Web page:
Ziggy Ansah is making quite an impact at right defensive end. I chronicled his progress earlier this week; he keeps getting better every game. On the other side, Willie Young takes over for the injured Jason Jones.
Willie Young ranks fifth amongst defensive ends at Pro Football Focus. Take away the penalty factors, however, and Young would rank third. That ties into the earlier point about avoiding penalties, but I digress…
With Nick Fairley getting healthier, the Lions present a real stern challenge to the line.
One way other teams have found success in stressing the Bears offensive line is by spreading it out. I looked at all the negative plays against the Bears offense this year (sacks, turnovers, tackles for loss) and spacing was a common denominator.
Here’s an example from their Week 1 meeting with Cincinnati. The Bengals are set up in a Wide 9 alignment, with the ends playing outside the boundary shoulder of each offensive tackle. This picture should look very familiar to Lions fans.
Off the snap, the defensive ends both press the edge and get their inside shoulders into the outside shoulders of the offensive tackles. This puts them in a position of power, as the offensive tackles have lost the ability to straighten their arms and control leverage. Meanwhile, the defensive tackles have both attacked the outside shoulders of the guards.
The result of this is that the Bengals have created one-on-one matchups for each of their four linemen. With right end Michael Johnson already turning past Bushrod on the edge, there is nobody to help. Center Roberto Garza is a bouncer at a roadhouse which closed hours ago. The spacing here is key.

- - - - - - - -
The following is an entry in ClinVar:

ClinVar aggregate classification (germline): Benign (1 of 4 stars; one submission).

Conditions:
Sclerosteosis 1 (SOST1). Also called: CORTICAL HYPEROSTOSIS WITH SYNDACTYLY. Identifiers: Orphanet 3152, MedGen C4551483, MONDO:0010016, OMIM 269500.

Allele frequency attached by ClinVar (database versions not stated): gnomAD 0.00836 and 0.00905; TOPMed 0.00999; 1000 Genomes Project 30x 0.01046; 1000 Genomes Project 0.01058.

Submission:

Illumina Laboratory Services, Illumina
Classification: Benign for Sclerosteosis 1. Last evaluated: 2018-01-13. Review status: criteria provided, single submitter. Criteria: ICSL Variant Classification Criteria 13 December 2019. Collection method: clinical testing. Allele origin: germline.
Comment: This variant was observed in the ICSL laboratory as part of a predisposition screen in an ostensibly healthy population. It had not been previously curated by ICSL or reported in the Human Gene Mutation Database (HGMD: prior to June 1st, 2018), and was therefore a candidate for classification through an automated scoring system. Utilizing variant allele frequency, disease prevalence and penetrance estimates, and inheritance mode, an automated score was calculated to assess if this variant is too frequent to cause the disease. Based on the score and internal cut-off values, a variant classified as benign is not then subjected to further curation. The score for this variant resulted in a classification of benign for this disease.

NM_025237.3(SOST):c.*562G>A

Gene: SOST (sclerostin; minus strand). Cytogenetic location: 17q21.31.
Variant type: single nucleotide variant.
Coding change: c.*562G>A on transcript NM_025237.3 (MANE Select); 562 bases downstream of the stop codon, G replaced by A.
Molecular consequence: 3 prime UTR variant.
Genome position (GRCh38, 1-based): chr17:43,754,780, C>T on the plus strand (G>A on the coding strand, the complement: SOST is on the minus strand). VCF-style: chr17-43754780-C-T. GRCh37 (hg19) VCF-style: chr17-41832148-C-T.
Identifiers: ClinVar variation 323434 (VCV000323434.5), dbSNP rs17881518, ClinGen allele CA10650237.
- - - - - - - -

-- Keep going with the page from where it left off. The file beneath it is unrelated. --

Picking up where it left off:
This play finishes with Johnson disrupting Cutler's throwing motion, creating an interception.
Johnson is physically similar to Ansah, tall and speedy but not lacking strength either. His quickness eats up Bushrod, and that is not a new development; while with the Saints last year, Bushrod allowed the second-most hurries of any tackle with 45, according to Pro Football Focus.
From the other side, the rookie Mills has shown early struggles in pass protection too. These are nothing new, as this scouting report from Bleacher Report’s own Alex Dunlap illuminates.
A similar play to the Cincinnati interception occurred in Chicago’s game with Minnesota. The Vikings lined up in a Wide 9, but they brought a fifth pass-rusher by blitzing a linebacker.
Once again, this isolates one offensive lineman per defensive pass-rusher. Jared Allen executes a pretty yank-and-push move to easily separate from Bushrod, who has no help on the talented defensive end. Allen strips the ball from Cutler, resulting in a touchdown for the Vikings.
This is precisely the reason why Jim Schwartz wants so much individual talent on his defensive line. The Lions are tailored to win isolation matchups up front. We've seen Suh dominate despite facing double-teams this season. Imagine what he can do with spacing concepts singling him out against a greenhorn rookie like Kyle Long!
The Bears line is indeed improved, but by isolating the parts instead of allowing them to band together the Lions can find success. It's important for the defensive line to stay disciplined against the run. It is also imperative the players do not commit the stupid penalties for which they are becoming increasingly renowned.